Wednesday, April 24, 2013

A World Without America

Disparagement of the United States is rife among the nation’s media and educational elite. For example, it's commonplace to hear of elementary and secondary school textbooks that call into question the rightness of American actions in wartime. A preacher in whose congregation our current President sat for many years is noted for his outburst, “God damn the United States of America!” In the eyes of major forces shaping public opinion, the United States has become what Islamic militants call it: “the Great Satan.” Those who believe in American exceptionalism — the idea that the United States has an historic purpose to promote and embody the liberty and welfare of all peoples — are belittled and silenced.

Do we think America is perfect? Of course not — and certainly not under its present leadership. But if America, as we’ve known it for two and one-half centuries, is such a defective and evil nation, let’s rewrite history as though the United States never existed.

After the colonies’ misguided revolt was crushed, Governor-General Benedict Arnold led in the formation of a greater “New England” incorporating all British settlements along the North Atlantic coast. British loyalists, driven out during the abortive revolt, returned to assume their rightful leadership and social position, heartened by the public execution of revolutionary leaders including Samuel Adams, Benjamin Franklin, and George Washington. By the end of the nineteenth century, however, New England had become a Dominion exercising a high degree of self-rule, though still under the British crown. The southern colonies, never substantially tied to New England, formed their own entity known as Virginia. Eventually, Virginia was able to secure its complete independence from Great Britain and, to this day, maintains its own distinctive institutions such as a slave economy. It is estimated that as much as 57% of the inhabitants of Virginia today are slaves of African descent.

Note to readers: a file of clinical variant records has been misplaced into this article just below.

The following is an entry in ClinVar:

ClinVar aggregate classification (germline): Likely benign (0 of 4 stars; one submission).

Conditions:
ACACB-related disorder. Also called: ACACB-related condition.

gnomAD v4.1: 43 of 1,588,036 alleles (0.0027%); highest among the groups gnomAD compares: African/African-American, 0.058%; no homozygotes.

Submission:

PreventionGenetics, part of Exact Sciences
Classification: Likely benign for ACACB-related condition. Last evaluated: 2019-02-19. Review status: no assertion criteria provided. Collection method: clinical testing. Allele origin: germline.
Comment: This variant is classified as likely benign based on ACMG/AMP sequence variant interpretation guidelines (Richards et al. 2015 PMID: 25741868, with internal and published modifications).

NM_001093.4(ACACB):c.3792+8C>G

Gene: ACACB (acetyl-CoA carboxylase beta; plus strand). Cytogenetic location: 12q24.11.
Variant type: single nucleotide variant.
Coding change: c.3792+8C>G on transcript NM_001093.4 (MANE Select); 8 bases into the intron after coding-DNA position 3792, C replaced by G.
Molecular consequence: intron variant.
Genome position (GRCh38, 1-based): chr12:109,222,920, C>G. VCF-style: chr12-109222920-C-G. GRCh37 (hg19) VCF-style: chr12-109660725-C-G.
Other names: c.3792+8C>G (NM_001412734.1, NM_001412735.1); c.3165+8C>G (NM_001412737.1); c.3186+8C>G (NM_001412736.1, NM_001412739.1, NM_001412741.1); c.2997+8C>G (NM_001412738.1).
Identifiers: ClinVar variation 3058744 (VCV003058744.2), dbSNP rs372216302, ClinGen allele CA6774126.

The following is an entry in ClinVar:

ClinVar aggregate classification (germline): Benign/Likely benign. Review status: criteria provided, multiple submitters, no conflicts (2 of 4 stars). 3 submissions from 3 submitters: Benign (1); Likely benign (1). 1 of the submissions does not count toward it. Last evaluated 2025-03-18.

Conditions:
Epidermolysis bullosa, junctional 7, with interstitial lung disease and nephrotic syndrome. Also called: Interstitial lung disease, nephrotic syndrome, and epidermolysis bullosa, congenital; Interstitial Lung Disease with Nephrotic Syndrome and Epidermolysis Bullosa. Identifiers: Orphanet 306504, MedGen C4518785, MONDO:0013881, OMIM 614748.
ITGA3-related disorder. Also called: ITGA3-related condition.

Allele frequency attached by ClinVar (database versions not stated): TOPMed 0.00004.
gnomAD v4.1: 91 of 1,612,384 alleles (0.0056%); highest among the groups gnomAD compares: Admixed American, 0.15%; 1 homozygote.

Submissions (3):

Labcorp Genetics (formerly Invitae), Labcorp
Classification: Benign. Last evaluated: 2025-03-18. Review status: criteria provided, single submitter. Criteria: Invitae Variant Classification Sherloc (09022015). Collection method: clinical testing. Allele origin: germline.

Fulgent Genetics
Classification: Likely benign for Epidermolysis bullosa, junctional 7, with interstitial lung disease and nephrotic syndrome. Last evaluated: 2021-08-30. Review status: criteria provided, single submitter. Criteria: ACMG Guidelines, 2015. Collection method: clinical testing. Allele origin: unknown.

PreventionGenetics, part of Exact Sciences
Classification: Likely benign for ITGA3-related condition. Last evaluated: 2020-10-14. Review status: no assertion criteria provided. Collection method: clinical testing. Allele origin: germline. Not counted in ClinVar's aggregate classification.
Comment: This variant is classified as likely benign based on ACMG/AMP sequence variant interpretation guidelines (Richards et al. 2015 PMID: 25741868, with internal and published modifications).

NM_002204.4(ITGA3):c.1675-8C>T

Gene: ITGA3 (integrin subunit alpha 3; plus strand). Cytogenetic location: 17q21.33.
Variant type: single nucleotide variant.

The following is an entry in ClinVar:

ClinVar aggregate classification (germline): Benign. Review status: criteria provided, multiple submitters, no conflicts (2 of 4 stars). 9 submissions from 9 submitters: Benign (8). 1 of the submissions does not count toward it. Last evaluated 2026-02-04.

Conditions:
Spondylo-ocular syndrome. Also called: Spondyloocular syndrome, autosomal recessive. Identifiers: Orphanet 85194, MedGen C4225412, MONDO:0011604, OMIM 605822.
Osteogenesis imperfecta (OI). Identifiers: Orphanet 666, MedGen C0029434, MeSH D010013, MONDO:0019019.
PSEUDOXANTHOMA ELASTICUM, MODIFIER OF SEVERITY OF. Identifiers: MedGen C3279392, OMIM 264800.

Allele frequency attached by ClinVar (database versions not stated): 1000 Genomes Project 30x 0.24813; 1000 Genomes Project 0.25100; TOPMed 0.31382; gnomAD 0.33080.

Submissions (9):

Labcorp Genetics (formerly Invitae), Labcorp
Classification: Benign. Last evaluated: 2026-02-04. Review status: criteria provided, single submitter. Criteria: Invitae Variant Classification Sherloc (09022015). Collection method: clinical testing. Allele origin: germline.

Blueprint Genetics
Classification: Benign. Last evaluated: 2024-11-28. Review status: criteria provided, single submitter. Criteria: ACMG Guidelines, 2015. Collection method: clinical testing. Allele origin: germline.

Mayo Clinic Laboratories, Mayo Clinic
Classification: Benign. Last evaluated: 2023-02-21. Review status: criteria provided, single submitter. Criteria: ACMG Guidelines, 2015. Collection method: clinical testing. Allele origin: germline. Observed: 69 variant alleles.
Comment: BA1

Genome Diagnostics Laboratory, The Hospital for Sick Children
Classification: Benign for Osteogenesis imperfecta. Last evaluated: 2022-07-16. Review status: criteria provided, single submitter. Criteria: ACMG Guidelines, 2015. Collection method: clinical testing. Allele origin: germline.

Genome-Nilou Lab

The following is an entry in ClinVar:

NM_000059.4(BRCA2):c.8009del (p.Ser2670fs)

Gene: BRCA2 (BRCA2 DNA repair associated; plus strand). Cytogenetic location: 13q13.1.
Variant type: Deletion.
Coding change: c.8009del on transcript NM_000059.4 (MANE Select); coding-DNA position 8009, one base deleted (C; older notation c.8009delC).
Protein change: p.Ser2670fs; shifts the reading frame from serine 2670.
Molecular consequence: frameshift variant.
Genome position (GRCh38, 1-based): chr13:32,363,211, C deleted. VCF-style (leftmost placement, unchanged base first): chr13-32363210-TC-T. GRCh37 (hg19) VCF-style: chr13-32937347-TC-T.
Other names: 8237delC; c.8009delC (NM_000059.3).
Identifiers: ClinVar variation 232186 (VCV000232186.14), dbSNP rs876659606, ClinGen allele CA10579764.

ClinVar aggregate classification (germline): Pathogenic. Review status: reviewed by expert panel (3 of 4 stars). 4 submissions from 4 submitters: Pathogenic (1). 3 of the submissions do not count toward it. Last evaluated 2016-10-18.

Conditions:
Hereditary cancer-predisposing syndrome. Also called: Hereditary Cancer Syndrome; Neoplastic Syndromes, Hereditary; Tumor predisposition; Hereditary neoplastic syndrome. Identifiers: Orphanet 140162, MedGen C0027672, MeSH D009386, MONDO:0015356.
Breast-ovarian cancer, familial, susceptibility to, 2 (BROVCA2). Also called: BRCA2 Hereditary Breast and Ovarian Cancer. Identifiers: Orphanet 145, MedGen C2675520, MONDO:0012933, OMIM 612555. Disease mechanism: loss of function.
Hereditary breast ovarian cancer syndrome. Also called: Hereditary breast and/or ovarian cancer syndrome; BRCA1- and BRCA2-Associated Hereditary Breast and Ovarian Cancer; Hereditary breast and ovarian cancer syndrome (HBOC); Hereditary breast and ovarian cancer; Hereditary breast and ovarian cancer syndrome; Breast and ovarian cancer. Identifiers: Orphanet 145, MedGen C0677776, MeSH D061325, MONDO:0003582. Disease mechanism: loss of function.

The territories of both New England and Virginia extend as far west as Louisiana, which became independent of France in the mid-1800s. The Louisianian government has resisted incursions into its territory by white settlers from New England or Virginia. Internecine warfare between tribal groups in the upper Mississippi and Missouri basins has rendered the region largely devoid of the agricultural or industrial activities typical of European settlement. Louisianian policy has always been to avoid disturbing the culture of the aboriginal peoples of the region, with the result that many of these native peoples live in a constant state of insecurity and privation.